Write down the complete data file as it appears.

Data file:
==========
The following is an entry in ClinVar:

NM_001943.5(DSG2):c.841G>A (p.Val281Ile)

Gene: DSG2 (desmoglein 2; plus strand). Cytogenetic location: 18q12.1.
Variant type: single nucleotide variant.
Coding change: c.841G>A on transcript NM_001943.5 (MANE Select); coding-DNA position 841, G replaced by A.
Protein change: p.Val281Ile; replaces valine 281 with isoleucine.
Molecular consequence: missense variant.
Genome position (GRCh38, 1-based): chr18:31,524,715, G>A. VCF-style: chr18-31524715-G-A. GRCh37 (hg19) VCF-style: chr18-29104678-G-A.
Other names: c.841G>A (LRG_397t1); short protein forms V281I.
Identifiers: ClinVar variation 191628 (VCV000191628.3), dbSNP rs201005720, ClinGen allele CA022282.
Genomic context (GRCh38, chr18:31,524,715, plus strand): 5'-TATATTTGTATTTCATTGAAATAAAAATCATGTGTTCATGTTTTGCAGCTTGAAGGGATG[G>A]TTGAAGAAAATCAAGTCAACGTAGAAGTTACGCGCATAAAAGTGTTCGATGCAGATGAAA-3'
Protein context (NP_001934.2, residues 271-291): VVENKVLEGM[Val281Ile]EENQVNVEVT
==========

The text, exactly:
The following is an entry in ClinVar:

NM_001943.5(DSG2):c.841G>A (p.Val281Ile)

Gene: DSG2 (desmoglein 2; plus strand). Cytogenetic location: 18q12.1.
Variant type: single nucleotide variant.
Coding change: c.841G>A on transcript NM_001943.5 (MANE Select); coding-DNA position 841, G replaced by A.
Protein change: p.Val281Ile; replaces valine 281 with isoleucine.
Molecular consequence: missense variant.
Genome position (GRCh38, 1-based): chr18:31,524,715, G>A. VCF-style: chr18-31524715-G-A. GRCh37 (hg19) VCF-style: chr18-29104678-G-A.
Other names: c.841G>A (LRG_397t1); short protein forms V281I.
Identifiers: ClinVar variation 191628 (VCV000191628.3), dbSNP rs201005720, ClinGen allele CA022282.
Genomic context (GRCh38, chr18:31,524,715, plus strand): 5'-TATATTTGTATTTCATTGAAATAAAAATCATGTGTTCATGTTTTGCAGCTTGAAGGGATG[G>A]TTGAAGAAAATCAAGTCAACGTAGAAGTTACGCGCATAAAAGTGTTCGATGCAGATGAAA-3'
Protein context (NP_001934.2, residues 271-291): VVENKVLEGM[Val281Ile]EENQVNVEVT